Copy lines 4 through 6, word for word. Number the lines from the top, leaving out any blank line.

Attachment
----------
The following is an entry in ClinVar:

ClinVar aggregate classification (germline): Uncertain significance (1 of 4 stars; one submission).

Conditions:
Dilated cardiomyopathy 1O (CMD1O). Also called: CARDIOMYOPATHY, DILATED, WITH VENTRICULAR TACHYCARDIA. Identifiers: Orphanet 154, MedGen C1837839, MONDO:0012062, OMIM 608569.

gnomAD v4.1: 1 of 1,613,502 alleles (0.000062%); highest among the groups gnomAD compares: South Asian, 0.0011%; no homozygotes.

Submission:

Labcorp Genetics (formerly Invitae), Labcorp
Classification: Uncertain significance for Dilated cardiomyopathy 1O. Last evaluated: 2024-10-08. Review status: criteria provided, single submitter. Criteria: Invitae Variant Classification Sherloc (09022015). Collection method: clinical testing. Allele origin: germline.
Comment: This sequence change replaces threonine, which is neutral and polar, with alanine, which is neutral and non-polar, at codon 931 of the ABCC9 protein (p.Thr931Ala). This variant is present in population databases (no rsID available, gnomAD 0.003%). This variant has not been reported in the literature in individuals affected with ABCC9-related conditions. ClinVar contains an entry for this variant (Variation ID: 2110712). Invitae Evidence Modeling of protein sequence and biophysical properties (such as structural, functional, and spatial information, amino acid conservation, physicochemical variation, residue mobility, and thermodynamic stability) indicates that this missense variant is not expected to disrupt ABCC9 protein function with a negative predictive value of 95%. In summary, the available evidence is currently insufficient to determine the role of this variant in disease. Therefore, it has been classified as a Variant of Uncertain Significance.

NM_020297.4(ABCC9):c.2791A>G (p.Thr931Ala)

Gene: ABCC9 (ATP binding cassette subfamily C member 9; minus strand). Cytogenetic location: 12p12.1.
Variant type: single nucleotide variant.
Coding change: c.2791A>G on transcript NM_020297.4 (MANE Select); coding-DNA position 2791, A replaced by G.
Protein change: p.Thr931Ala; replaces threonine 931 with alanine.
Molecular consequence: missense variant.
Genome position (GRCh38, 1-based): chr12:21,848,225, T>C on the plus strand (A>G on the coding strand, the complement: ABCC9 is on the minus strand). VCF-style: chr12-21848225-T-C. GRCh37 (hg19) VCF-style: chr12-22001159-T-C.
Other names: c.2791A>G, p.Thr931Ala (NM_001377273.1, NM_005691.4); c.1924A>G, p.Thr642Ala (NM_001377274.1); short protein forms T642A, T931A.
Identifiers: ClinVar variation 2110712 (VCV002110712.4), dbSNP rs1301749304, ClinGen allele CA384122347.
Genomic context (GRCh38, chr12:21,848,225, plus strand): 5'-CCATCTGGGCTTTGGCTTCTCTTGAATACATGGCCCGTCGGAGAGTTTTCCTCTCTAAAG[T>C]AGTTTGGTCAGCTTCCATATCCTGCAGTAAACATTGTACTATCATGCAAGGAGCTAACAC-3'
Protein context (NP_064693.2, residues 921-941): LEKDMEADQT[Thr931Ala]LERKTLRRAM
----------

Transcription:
Dilated cardiomyopathy 1O (CMD1O). Also called: CARDIOMYOPATHY, DILATED, WITH VENTRICULAR TACHYCARDIA. Identifiers: Orphanet 154, MedGen C1837839, MONDO:0012062, OMIM 608569.

gnomAD v4.1: 1 of 1,613,502 alleles (0.000062%); highest among the groups gnomAD compares: South Asian, 0.0011%; no homozygotes.

Submission: